Foley won't be doing it alone with the Vikings, with veteran director of college scouting Scott Studwell still on hand and coach Brad Childress sure to have a voice in whatever players the Vikings select.
If there's any disagreement, though, the final word is supposed to belong to Foley, which could make his seat the hottest in a room where temperatures and tempers can rise in a hurry.
"There's a lot that goes on," Hill said. "It can get heated because a lot of times you're under pressure to make a trade and that type of thing. When that clock's ticking, you've got to be able to make decisions, and the decision makers in that room have to know that their decision is final."
Said Beathard: "You do have to be very mentally agile on that day. If you're inclined to make deals, there are a lot of phone calls that go on three minutes before your pick."
Herock describes the atmosphere in a typical war room as one of quiet intensity.
"You've got to keep control," he said. "You've got to keep everything rolling. One of the biggest disappointments in the draft is when you really like somebody and he's taken right before you pick. Chaos hits the room, and I guarantee you the next pick you take is probably going to be a bust. You say you're prepared, but the guy you're really zeroed in on doesn't get to you, and then you take an alternate pick and a lot of times that guy doesn't become the player you want. That happened to me quite a few times in the draft."
Then there are the last-minute curveballs, such as the one Herock was thrown during the second round of the 1991 draft, when Falcons coach Jerry Glanville made a surprise pitch to take Louisville quarterback Browning Nagle over a guy from Southern Mississippi by the name of Brett Favre.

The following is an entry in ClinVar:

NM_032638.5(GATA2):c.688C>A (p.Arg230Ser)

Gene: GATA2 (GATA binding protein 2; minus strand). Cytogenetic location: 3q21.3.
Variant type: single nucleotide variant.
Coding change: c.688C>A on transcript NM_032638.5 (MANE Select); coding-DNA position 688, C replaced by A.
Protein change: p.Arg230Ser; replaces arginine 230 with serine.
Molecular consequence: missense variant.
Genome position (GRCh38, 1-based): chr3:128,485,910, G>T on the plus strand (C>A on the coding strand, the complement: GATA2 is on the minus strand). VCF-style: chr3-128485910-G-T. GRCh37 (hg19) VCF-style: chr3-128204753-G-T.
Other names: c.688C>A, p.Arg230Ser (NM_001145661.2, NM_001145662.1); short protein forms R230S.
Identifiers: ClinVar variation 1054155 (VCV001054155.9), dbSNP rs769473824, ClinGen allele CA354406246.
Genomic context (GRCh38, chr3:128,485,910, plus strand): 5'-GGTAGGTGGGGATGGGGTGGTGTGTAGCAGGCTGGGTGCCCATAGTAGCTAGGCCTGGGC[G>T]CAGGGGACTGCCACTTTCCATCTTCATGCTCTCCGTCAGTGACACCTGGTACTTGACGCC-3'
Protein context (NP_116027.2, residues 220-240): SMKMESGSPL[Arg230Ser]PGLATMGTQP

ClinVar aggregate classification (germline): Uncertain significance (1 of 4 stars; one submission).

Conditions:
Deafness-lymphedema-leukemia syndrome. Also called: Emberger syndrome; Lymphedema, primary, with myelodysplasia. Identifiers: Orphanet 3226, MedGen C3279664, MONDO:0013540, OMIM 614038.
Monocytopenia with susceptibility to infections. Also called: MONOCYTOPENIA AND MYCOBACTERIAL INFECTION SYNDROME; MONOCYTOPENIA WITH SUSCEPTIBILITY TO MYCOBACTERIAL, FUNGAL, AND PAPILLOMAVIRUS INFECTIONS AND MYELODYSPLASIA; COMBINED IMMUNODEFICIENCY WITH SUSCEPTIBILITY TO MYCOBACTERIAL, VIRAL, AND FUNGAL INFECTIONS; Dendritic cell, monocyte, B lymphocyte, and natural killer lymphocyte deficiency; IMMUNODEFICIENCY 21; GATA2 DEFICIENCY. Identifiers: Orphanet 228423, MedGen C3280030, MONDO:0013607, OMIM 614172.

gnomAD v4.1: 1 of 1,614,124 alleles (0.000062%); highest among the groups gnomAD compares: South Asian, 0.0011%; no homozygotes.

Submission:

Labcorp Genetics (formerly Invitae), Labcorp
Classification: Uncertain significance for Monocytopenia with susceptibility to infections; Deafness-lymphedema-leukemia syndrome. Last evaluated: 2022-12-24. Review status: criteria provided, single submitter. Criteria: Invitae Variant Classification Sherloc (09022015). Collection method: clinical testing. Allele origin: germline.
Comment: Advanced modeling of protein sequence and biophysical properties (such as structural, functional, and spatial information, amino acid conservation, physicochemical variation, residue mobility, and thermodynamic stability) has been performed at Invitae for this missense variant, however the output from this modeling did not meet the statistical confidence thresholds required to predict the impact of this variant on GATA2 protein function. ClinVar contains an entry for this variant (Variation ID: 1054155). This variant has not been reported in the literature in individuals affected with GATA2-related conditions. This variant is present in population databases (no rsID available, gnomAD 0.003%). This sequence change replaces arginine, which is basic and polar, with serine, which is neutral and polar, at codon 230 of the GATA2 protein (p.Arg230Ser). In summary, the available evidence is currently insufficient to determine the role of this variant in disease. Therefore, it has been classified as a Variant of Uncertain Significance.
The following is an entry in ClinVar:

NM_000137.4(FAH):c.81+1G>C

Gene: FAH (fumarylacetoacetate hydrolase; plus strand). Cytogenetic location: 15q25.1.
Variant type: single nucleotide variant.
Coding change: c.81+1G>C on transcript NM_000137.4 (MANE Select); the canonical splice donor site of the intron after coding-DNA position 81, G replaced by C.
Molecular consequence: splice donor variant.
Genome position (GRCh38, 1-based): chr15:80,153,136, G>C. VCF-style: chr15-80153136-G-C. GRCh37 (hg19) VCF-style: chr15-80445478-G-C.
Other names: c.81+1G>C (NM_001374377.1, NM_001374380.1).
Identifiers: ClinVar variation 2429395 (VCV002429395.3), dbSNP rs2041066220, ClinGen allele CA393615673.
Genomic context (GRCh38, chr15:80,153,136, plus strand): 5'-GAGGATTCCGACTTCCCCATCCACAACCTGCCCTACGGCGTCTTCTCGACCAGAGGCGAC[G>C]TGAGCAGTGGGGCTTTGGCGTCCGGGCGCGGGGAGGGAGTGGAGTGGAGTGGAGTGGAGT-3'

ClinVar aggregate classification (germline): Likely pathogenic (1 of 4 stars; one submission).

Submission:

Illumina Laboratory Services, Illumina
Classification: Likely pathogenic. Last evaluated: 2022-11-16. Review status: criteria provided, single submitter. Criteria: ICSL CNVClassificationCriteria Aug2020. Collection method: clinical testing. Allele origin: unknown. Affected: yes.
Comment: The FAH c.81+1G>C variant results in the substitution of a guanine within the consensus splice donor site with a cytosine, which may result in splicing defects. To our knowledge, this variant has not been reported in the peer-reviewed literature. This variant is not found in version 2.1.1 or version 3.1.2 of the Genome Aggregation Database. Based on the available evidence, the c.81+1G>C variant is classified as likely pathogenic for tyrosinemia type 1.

"In the final analysis, I had scouted both players, and I didn't think there was any comparison," Herock said. "With about 15 seconds to go, I turned in the name, Brett Favre. The coach turned, I think, blue. He couldn't believe it. I think that was probably the reason he was run out of Atlanta."
Former Packers general manager Ron Wolf said there's a lesson in that for Foley and anyone running his first draft room.
"He has watched some pretty good people run them, so I would assume he's going to do it the way he knows best," Wolf said. "The one thing I would say is, no matter what, do it the way you know how to do it. Don't try to be somebody you're not. Be yourself. You've got to be comfortable doing what you have to do."
Don Seeholzer can be reached at [email protected]
Preparation is key, NFL draft vets say
Re: Preparation is key, NFL draft vets say
I would love to be involved in the decision making during the draft. Talk about bursts of intensity, would be fun. The draft during fantasy football is the closest I've come to actually participating in a draft, that can get intense too if you're playing with a bunch of the same friends for over a decade. I'm excited to see how things will play out.